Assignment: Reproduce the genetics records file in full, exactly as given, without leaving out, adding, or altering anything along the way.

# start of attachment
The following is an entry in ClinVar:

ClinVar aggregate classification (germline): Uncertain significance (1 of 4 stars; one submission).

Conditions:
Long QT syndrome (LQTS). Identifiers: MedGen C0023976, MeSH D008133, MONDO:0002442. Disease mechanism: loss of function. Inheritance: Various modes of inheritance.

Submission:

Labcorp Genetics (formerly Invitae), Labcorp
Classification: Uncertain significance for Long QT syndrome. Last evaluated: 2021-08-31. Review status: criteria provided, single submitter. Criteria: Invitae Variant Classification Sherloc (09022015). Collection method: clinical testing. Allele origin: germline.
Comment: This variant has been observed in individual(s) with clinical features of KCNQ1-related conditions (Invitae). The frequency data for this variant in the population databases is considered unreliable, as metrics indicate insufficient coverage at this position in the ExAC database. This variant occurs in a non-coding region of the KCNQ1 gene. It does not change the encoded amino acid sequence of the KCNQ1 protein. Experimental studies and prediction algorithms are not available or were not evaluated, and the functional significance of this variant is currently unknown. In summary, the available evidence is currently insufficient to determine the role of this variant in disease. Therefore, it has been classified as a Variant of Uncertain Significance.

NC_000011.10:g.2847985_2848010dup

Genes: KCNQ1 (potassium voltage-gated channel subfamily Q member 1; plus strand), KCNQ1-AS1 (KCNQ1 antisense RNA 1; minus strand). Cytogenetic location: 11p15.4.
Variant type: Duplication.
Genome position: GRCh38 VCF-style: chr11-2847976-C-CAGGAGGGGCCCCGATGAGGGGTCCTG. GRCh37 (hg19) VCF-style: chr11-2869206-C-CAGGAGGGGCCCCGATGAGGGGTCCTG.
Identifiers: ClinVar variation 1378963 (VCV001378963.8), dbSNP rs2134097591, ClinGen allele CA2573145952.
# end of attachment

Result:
The following is an entry in ClinVar:

ClinVar aggregate classification (germline): Uncertain significance (1 of 4 stars; one submission).

Conditions:
Long QT syndrome (LQTS). Identifiers: MedGen C0023976, MeSH D008133, MONDO:0002442. Disease mechanism: loss of function. Inheritance: Various modes of inheritance.

Submission:

Labcorp Genetics (formerly Invitae), Labcorp
Classification: Uncertain significance for Long QT syndrome. Last evaluated: 2021-08-31. Review status: criteria provided, single submitter. Criteria: Invitae Variant Classification Sherloc (09022015). Collection method: clinical testing. Allele origin: germline.
Comment: This variant has been observed in individual(s) with clinical features of KCNQ1-related conditions (Invitae). The frequency data for this variant in the population databases is considered unreliable, as metrics indicate insufficient coverage at this position in the ExAC database. This variant occurs in a non-coding region of the KCNQ1 gene. It does not change the encoded amino acid sequence of the KCNQ1 protein. Experimental studies and prediction algorithms are not available or were not evaluated, and the functional significance of this variant is currently unknown. In summary, the available evidence is currently insufficient to determine the role of this variant in disease. Therefore, it has been classified as a Variant of Uncertain Significance.

NC_000011.10:g.2847985_2848010dup

Genes: KCNQ1 (potassium voltage-gated channel subfamily Q member 1; plus strand), KCNQ1-AS1 (KCNQ1 antisense RNA 1; minus strand). Cytogenetic location: 11p15.4.
Variant type: Duplication.
Genome position: GRCh38 VCF-style: chr11-2847976-C-CAGGAGGGGCCCCGATGAGGGGTCCTG. GRCh37 (hg19) VCF-style: chr11-2869206-C-CAGGAGGGGCCCCGATGAGGGGTCCTG.
Identifiers: ClinVar variation 1378963 (VCV001378963.8), dbSNP rs2134097591, ClinGen allele CA2573145952.